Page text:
Mikhail (Meir) Plotkin was born in 1912 in the village of Ardon, Chernigov Province. His father was a melamed, a teacher in a traditional Jewish religious elementary school or heder. Meer studied in this school until he was 10, when a massive campaign was launched in many parts of the USSR to close the hadorim and transform them into general Soviet schools. In 1929 he moved to Moscow and in 1931 he was drafted into the Red Army. When he graduated from a military school for naval flyers, Plotkin began serving with the airplanes of the Baltic Fleet. Around that time he exchanged his Jewish first name and patronymic for the Russian ones Mikhail Nikolaevich.
Plotkin fought in the Soviet-Finnish winter war of 1940 as the commander of a wing and then as commander of a squadron. He was awarded the prestigious Order of Lenin for his exploits in battle.
From the very beginning of the war between Nazi Germany and the Soviet Union Plotkin participated in operations, including the bombing of naval bases and of enemy tank columns near Daugavpils and Pskov.
In late July of 1941 Captain Plotkin became commander of a wing in an special air group whose assignment was to bomb German cities, including Berlin. On August 8 and 9, with his crew Plotkin took part in the first Soviet bombings of factories and a train station in the German capital. The planes of that time were not capable of flying at high altitude and during one mission Plotkin almost died from the cold and lack of oxygen. Although these bombings did not cause great damage to Germany, they had a major effort both in terms of morale and for propaganda purposes. One woman from Berlin wrote as follows to her husband at the front:
"My dear Ernst. The war against Russia has already cost us many hundreds of thousands of lives. Gloomy thoughts do not leave me. Recently bombers have been flying over us. Everyone is told that it is the Americans but we know for certain that on that night it was the Russians who bombed us. They are taking revenge for Moscow. Berlin is shaking from the bomb explosions…. And in general I have to tell you from the time that the Russians appeared over our heads, you can not imagine how dreadful we have been feeling. The parents of Willi Furstenberg were working at an artillery factory. The factory no longer exists! Willi's parents perished under the debris. Oh, Ernst, when the Russian bombs fell on the Siemens factory, I felt that everything was just falling through the earth. Why did you get ever get involved with the Russians?"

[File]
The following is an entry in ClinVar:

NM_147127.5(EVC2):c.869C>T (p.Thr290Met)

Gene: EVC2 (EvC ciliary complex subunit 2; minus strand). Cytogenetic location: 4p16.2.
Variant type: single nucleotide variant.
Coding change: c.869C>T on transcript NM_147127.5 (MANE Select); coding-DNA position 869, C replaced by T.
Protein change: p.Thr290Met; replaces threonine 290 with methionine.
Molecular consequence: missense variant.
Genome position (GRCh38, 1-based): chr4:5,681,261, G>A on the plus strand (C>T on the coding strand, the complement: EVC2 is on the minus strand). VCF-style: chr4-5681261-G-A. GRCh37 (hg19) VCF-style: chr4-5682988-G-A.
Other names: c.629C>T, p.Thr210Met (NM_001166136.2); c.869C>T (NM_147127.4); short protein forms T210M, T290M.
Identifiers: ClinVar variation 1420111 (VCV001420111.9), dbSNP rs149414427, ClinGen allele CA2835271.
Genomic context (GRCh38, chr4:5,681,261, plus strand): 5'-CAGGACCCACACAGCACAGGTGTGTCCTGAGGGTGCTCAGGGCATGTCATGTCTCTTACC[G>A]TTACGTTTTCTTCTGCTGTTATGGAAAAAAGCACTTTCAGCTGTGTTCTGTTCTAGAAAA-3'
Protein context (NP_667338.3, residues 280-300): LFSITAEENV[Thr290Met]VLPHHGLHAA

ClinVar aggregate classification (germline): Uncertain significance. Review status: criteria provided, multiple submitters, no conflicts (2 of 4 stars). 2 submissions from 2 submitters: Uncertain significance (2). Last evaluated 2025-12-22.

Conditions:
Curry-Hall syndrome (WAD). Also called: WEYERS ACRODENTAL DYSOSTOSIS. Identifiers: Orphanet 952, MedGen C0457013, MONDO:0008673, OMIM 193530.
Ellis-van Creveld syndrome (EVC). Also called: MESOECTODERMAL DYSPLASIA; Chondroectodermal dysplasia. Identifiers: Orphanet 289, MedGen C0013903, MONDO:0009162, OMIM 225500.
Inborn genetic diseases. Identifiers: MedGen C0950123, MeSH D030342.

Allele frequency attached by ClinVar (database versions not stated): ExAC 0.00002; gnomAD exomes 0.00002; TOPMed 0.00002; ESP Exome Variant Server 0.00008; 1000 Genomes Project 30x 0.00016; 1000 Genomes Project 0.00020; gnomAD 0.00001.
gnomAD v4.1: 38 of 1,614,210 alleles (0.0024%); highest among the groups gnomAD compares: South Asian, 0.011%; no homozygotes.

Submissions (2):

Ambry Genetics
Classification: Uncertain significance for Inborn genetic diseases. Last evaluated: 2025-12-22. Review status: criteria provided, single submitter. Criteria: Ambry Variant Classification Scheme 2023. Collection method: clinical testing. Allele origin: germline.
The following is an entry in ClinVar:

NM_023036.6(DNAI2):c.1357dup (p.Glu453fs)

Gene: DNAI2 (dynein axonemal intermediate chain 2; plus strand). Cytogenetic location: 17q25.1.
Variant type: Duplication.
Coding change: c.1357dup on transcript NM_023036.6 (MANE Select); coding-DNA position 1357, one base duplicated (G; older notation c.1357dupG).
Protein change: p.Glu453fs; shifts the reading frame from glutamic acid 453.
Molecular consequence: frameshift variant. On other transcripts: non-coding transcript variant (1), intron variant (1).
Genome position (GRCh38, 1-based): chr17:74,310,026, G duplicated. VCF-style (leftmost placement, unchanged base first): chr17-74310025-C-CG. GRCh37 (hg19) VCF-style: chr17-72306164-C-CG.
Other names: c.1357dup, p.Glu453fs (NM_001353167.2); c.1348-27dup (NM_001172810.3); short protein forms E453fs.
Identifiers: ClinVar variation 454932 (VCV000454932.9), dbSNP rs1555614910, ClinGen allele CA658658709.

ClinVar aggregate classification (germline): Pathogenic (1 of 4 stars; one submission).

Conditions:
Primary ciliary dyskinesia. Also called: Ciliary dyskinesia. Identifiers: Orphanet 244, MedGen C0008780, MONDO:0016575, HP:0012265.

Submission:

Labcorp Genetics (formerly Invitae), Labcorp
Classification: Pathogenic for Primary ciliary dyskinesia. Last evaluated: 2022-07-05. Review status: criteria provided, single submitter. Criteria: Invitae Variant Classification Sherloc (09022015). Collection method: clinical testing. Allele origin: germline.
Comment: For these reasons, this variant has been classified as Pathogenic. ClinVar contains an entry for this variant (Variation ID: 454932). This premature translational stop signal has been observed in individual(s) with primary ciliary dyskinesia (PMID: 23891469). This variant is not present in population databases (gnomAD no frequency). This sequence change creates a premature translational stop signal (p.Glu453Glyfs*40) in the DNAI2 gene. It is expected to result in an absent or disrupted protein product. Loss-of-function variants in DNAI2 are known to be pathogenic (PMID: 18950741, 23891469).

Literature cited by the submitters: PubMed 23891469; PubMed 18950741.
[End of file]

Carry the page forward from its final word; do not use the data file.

For his participation in these operations Plotkin was honored as Hero of the Soviet Union (on August 13, 1941). When in September of that year the Wehrmacht occupied the entire territory of Estonia, Soviet bombers that flew from there to attack Germany had to stop this operation. In the proceeding months Plotkin had taken an active part in aerial combat around Leningrad, including in nighttime attacks. On March 7, 1942, returning from a combat mission, Plotkin was killed in an accident when landing. Plotkin and his crew were buried in Leningrad's most prestigious cemetery, that of the Alexander Nevsky religious seminary (Lavra), where the remains of Tchaikovsky, Dostoevsky, Mussorgsky, and other great Russian cultural figures rest.
After the war Plotkin's airplan, with an indication of his name, was exhibited in the Museum of the Defense of Leningrad. Most of the Museum's exhibited were destroyed after the Museum was closed down in 1951 during Stalin's postwar repressions.
Article about Mikhail Plotkin
Plotkin was recalled as follows in Eynikayt by one of his comrades-in-arms G. Shoshmin:
"I had the opportunity to spend the first half year of the war with Mikhail Nikolaevich Plotkin. And I never saw him happier than during the time of our missions to Berlin. He then often said: 'The Germans want to annihilate all the Jews. That is not an empty threat to the world – the Fascists are capable of anything. Just look at what they are now doing in Europe. I must fly and keep flying, fly until we beat them. And we absolutely will beat them."
G. Shoshmin, "Er hot der ershter bombirt Berlin" (He Was the First to Bomb Berlin), Eynikayt, August 17, 1946.